Note: You can choose to force one of these backends if you know what device you will be executing on, or you can simply let TensorFlow.js decide for you if you do not specify this.

Client side super powers

Running TensorFlow.js in the web browser on the client machine can lead to several benefits that are worth considering.


You can both train and classify data on the client machine without ever sending data to a 3rd party web server. There may be times where this may be a requirement to comply with local laws such as GDPR for example or when processing any data that the user may want to keep on their machine and not sent to a 3rd party.


As we are not having to send data to a remote server, inference (the act of classifying the data) can be faster. Even better, you have direct access to the device's sensors such as the camera, microphone, GPS, accelerometer and more should the user grant you access.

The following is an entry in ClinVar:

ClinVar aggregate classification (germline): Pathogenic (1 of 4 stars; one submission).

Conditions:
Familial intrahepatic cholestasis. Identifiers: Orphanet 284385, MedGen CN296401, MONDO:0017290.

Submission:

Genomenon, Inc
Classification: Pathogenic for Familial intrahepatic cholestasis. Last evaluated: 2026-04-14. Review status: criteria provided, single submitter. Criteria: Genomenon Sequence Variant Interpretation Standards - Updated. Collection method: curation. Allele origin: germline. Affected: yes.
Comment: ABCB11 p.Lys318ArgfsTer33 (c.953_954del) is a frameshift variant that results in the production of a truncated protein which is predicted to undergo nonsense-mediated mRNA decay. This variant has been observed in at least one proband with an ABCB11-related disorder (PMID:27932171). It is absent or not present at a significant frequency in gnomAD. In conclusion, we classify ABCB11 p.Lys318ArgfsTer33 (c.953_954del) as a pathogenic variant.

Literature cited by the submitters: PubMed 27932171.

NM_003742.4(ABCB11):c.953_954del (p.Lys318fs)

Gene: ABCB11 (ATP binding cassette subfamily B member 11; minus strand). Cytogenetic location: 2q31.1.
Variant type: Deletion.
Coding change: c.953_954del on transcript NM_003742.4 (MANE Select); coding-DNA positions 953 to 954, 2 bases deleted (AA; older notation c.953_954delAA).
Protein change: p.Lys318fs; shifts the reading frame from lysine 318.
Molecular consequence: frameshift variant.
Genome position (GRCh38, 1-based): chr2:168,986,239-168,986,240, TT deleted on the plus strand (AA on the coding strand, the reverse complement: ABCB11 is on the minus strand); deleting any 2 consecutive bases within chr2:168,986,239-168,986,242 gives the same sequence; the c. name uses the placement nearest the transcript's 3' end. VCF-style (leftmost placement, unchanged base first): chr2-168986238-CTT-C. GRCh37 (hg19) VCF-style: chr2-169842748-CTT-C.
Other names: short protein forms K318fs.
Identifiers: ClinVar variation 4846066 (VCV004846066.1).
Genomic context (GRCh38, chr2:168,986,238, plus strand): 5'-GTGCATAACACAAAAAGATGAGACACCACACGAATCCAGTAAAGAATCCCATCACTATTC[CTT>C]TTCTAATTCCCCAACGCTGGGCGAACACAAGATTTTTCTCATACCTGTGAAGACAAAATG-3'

Reach and scale

With one click anyone in the world can click a link you send them, open the web page in their browser, and utilise what you have made. No need for a complex server side Linux setup with CUDA drivers and much more just to use the machine learning system.


No servers means the only thing you need to pay for is a CDN to host your HTML, CSS, JS, and model files. The cost of a CDN is much cheaper than keeping a server (potentially with a graphics card attached) running 24/7.

Server side features

Leveraging the Node.js implementation of TensorFlow.js enables the following features.

Full CUDA support

On the server side, for graphics card acceleration, one must install the NVIDIA CUDA drivers to enable TensorFlow to work with the graphics card (unlike in the browser which uses WebGL - no install needed). However with full CUDA support you can fully leverage the graphics card's lower level abilities which can lead to faster training and inference times. Performance is on parity with the Python TensorFlow implementation as they both share the same C++ backend.

Model Size